After a couple of weeks of snorkeling in the Tuamotos, I’d give full credit to the mapmakers of old who drew sea monsters at the edge of the world. Imagine yourself a young sailor aboard a ship bound to sail the seas for the greater glory of merry old England, and finding yourself staring into the briny blue at the noggin of a hammerhead shark–a beast you’d never even heard of. There are sea monsters, I tell you, and we’ve been snorkeling with them!
In our first snorkeling with sharks adventure at Kauehi, we quickly decided that reef sharks are like puppies. They’re not that big, and they probably couldn’t fit my whole leg into their mouths. But maybe I went from thinking all sharks want to eat me to thinking reef sharks are my friends a bit too quickly. We returned to the boat excited to compare the photos I’d been snapping with those in our fish book, and realized I’d been happily letting the current draw me up to a sickle fin lemon shark, one the book says is “solitary and considered dangerous.”
Since then, we’ve seen more sharks than we really wanted to. Most of them are allegedly not dangerous, but we found that small comfort while swimming jaw to jaw with the biggest ones. We’ve also seen giant barracudas, massive moray eels, tropical fish in an array of psychedelic colors, and the craziest sea monster of all, the gigantic humphead wrasse (it’s worth Googling him, but I promise, he’s bigger than he looks). At one point, drifting with the tide through the pass at Fakarava, another atoll, we watched a giant grey reef shark, a humongous, sharp-toothed barracuda, and an elephant-sized, completely unreal-looking humphead wrase all casually swim into the narrow channel we had planned to use as an escape route to keep us from drifting out to sea when the tidal current picked up. And this, mind you, was a channel leading to a lovely, shallow beach where children swim. Never let your child swim in a tropical beach without posting snorkel guards on the perimeter.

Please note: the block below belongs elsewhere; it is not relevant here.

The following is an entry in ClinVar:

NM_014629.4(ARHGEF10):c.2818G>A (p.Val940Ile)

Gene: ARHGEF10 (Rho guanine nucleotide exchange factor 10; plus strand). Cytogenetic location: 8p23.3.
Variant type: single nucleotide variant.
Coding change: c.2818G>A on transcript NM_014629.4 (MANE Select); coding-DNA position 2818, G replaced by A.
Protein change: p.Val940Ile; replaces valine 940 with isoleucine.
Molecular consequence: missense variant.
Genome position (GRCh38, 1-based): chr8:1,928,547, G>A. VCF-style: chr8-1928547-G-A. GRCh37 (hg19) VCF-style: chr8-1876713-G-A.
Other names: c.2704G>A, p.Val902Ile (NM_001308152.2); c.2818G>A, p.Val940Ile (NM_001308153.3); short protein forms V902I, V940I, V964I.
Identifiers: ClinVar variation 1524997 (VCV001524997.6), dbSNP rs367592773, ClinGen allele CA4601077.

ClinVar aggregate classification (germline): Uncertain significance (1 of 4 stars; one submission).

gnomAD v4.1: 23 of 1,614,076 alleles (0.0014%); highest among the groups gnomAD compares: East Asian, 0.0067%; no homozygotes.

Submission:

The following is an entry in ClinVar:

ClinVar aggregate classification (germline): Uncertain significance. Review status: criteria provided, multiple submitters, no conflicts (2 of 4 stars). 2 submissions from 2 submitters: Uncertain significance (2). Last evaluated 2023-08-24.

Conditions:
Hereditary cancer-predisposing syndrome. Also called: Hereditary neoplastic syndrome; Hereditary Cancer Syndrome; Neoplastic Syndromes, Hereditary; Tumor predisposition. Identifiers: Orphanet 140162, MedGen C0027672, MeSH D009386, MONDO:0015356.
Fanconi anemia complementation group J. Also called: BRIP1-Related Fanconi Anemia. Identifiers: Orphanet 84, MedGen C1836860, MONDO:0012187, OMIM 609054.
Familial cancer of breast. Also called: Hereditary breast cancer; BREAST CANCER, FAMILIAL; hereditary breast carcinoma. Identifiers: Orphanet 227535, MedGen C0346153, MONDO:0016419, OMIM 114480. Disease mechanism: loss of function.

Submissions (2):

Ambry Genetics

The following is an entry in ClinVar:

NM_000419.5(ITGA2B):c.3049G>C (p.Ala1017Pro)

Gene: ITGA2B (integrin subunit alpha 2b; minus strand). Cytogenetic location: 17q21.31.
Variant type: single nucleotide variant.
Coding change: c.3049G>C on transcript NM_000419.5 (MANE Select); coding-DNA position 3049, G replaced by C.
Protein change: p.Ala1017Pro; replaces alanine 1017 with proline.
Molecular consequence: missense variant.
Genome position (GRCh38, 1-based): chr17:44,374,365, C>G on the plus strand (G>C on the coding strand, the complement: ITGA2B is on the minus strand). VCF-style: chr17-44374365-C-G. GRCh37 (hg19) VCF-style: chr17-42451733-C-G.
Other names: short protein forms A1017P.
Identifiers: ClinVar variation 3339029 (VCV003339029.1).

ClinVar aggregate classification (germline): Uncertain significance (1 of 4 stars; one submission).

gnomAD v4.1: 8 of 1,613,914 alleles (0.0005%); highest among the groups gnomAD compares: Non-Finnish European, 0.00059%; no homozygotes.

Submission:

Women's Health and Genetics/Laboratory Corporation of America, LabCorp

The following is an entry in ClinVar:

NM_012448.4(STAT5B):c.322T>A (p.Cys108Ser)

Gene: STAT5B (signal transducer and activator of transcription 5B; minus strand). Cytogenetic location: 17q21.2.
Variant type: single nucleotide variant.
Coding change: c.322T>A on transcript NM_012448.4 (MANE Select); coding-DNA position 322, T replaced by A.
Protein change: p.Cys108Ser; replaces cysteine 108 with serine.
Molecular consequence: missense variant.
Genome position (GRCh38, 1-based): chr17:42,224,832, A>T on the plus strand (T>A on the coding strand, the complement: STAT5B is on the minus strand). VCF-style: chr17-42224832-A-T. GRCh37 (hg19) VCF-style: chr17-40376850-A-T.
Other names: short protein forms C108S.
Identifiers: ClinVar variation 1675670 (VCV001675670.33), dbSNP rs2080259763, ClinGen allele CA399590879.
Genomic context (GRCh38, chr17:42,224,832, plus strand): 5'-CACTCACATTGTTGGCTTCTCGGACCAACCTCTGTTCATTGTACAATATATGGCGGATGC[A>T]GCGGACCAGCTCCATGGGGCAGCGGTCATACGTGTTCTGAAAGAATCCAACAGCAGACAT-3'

But what makes these atolls so glorious is the vibrant, healthy coral that created them–some of the first really vibrant (not algae-covered) coral we’ve seen. Our biggest challenge here (other than not running into rocks in this barely charted terrain, and we nearly failed at that two days ago) is protecting this sensitive ecosystem while we enjoy it. Coral is fragile, and global warming and ocean acidification are putting heavy pressure on this unique habitat. Acidification is associated with more of the bleaching events that have destroyed coral worldwide. Likewise, coral is sensitive to pollution, and, of course, big, heavy things like boat anchors and chains. We think most cruisers appreciate that and have, like us, done their best to avoid anchoring where their anchors and chains might take out coral heads. This can be harder than it sounds, especially when you’ve sailed all day to a spot where you are excited to stay and it’s too late to move on to somewhere else. But, we pick the sandiest spot we can find and tie buoys to the chain to keep it floating above the coral heads. So far, this seems to be working.
We’ve also tried to be extra cautious about what goes overboard or down the drains. This mostly means we’ve held off on cleaning and bathing while in the atoll lagoons, but who needs soap with all this swimming anyway? We also cut sunblock and bug spray out of the daily routine, as these aren’t particularly fish-friendly. Really, we dropped the sunblock several months ago when we turned brown, but the bug spray I had adopted as my new perfume after I was viciously attacked by the wasps, mosquitoes, and no-no flies in the Marquesas. They are more deadly than sharks.
Today, we skirted through the south Fakarava Pass. I stood on the bowsprit scanning for shoals while Rob piloted us through the current, and, in spots, I could even see the bottom of the ocean through 100 feet of clear, blue water. We are making our way to Tahiti, and should be there in a couple of days.